President George Washington and Vice-President John Adams are clearly listed with their salaries. If that list of "offices under" the United States is accurate, Tillman and Blackman's argument from Hamilton fails -- indeed, a document signed by Hamilton affirmatively shows they are wrong, and that Hamilton himself considered the President and Vice-President "officers under the United States." Tillman and Blackman's response to this is (mostly) simple: The original 1793 document, in Hamilton's own handwriting and personally signed by him, carries more weight than the scrivener's copy from years later. Tillman's and Blackman's (particularly Tillman's) archival work is extraordinary. (I am indebted to them for making available images of the manuscript record. Their paper and brief in the emoluments litigation contain images and/or relevant URL's.)


However, there is one problem.


The 1793 original Hamilton document in our possession is not a complete document. And because the document is not complete, it is not definitive that Hamilton left out the President and Vice-President from his report at all. Maybe Hamilton included the President and Vice-President in his list of "officers under the United States," and our (incomplete) record just doesn't have that portion of his document. The experts -- on both sides of this issue -- do not seem to have entertained this possibility.


To respond to the Senate's order, Hamilton wrote to the various departments of the government, requesting they provide a statement of their officers and salaries. Departments responded to Hamilton with detailed information -- the names of people in various offices, and their salaries -- broken out quarterly. Hamilton took the responses from each department, labeled them, numbered them, created a corresponding table of contents, wrote a cover note and forwarded the whole package of 90+ pages off to the Senate. Here is Hamilton's cover statement and table of contents to the 1793 role of "offices under the United States" which he sent the Senate:

Table of contents to Hamilton's 1793 report of officers under the United States, in Hamilton's handwriting and signed by him.
Table of contents to Hamilton's 1793 report of officers under the United States, in Hamilton's handwriting and personally signed by him.

Numerous experts have opined the handwriting and signature are authentically Hamilton's.


The manuscript in our possession is missing Section 14 pertaining to Collectors of Customs and others. On Hamilton's original table of contents, next to section 14, someone jotted down a handwritten note:


Not on File

August 27, 1828

Close-up of Hamilton's table of contents section 14 regarding "Collectors of Customs."
Close-up of Hamilton's table of contents section 14 regarding "Collectors of Customs." A handwritten note, "Not on file August 27, 1828" appears in the margin.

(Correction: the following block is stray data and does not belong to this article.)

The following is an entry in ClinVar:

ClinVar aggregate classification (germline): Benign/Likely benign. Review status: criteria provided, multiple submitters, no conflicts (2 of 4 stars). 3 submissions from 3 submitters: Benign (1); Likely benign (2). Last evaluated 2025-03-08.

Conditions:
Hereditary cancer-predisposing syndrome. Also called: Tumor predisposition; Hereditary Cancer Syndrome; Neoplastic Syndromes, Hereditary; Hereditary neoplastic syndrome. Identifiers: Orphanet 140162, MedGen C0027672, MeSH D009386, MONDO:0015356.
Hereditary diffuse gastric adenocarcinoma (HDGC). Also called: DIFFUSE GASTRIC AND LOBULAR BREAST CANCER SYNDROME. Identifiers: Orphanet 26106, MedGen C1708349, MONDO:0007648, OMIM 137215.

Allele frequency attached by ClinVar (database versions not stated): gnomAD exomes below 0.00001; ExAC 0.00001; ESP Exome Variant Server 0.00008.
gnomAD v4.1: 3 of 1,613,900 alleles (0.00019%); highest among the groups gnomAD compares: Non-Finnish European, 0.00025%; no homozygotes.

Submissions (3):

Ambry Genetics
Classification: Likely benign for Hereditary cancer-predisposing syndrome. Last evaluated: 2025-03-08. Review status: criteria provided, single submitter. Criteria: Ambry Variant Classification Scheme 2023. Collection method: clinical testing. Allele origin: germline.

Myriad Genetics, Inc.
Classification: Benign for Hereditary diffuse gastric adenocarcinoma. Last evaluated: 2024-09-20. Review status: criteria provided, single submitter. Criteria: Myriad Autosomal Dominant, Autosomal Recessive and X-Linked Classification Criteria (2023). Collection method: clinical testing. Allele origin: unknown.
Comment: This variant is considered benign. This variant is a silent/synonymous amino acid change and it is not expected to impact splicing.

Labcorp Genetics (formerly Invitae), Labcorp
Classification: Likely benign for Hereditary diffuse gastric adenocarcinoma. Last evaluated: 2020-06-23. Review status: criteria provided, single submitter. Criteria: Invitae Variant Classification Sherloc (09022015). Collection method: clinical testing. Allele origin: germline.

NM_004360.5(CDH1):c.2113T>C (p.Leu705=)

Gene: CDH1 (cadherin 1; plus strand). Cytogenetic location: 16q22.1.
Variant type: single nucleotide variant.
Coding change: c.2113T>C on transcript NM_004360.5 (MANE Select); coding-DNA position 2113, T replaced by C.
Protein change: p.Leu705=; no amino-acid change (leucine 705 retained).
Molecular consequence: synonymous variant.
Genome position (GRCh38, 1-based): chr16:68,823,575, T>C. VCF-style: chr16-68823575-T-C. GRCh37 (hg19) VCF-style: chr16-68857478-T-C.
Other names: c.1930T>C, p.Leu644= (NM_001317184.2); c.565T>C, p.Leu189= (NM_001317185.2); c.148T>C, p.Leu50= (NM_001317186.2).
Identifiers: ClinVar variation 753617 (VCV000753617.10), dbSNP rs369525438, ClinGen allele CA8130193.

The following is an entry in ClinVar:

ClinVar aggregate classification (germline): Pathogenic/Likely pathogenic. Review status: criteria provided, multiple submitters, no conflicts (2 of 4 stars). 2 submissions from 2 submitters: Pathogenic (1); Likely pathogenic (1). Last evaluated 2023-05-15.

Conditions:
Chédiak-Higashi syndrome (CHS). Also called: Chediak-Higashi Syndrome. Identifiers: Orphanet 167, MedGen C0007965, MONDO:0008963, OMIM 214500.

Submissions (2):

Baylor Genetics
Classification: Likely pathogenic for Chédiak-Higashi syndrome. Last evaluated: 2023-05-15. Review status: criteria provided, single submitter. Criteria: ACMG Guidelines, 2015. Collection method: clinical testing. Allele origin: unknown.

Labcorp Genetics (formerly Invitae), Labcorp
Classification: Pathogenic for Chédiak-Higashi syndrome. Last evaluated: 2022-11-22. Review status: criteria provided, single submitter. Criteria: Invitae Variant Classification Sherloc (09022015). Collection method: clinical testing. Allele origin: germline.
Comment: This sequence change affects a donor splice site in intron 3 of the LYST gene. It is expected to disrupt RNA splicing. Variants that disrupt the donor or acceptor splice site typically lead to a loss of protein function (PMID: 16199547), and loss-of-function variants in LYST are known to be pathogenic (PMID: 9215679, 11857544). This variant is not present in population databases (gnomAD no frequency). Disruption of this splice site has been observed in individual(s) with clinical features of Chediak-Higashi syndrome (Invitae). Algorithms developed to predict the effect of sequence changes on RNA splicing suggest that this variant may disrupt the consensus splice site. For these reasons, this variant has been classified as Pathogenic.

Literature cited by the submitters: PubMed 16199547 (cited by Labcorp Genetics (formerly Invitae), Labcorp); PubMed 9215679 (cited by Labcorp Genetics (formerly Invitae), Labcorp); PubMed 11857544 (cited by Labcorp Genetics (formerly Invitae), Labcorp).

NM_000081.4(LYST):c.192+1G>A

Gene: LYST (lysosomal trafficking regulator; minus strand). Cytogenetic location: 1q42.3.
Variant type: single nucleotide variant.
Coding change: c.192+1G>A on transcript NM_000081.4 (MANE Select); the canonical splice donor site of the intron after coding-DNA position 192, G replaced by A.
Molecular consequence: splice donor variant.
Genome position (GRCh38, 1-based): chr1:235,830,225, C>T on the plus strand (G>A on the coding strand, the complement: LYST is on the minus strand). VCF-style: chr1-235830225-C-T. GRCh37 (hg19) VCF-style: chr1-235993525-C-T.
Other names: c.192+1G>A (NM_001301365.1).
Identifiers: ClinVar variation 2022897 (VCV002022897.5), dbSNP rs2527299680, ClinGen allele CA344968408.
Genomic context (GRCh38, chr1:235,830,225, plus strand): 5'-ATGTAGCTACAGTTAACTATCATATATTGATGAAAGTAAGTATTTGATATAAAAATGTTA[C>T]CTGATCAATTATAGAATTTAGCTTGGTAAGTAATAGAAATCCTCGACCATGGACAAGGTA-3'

And indeed, Section 14 is missing to this day in the National Archives:

"Document Missing" placeholder inserted into Hamilton's 1793 report for section 14, "Collector of Customs & Others."
"Document Missing" placeholder inserted into Hamilton's 1793 report for section 14, "Collector of Customs & Others."

The missing section 14 suggests Hamilton's 1793 report was subject to wear and tear -- someone reviewing it pulled Section 14, and never put it back. Perhaps this happened in a Senate committee or among staff -- "Senator so-and-so in knowledgeable about customs enforcement; he will take that section of the report and review it carefully." Tillman and Blackman note that the Senate would have handled the actual document Hamilton sent. One can well imagine a subcommittee divvying up the report's various sections and annexes in the course of its investigating officers and salaries. Just as the Senate lost track of Section XIV, the Senate may have lost an initial page from Hamilton listing the President and Vice-President. A Senate subcommittee would hardly need to keep track of that information for purposes of its investigation.


Plainly all speculative, except for one thing. The scrivener's copy of Hamilton's report not only includes the President and Vice-President in the list of "officers under the United States," but also includes section 14 -- the section that is missing from our 1793 Hamilton original -- on Collectors of Customs and others:

"Collectors of customs" names and salaries appearing in the later scrivener's  copy of Hamilton's report.
"Collectors of customs" names and salaries appearing in the later scrivener's copy of Hamilton's report.

This was detailed information unlikely to have been reconstructed after the fact. Clearly, the scrivener had Hamilton's section 14 in hand, and copied it. Thus, an admittedly later -- but more complete, more intact -- version of Hamilton's list of "officers under the United States" includes the President and Vice-President.


On Blackman and Tillman's view, a later writer took the liberty of adding the names of the President and Vice-President and their annual salaries to Hamilton's report, and presented the document as though it were signed by Hamilton. Perhaps that happened. But it seems reasonably fair to conclude that the question is an open one: Did Hamilton, in his own hand, include the President and Vice-President in his list of "officers under the United States"? We will probably never know.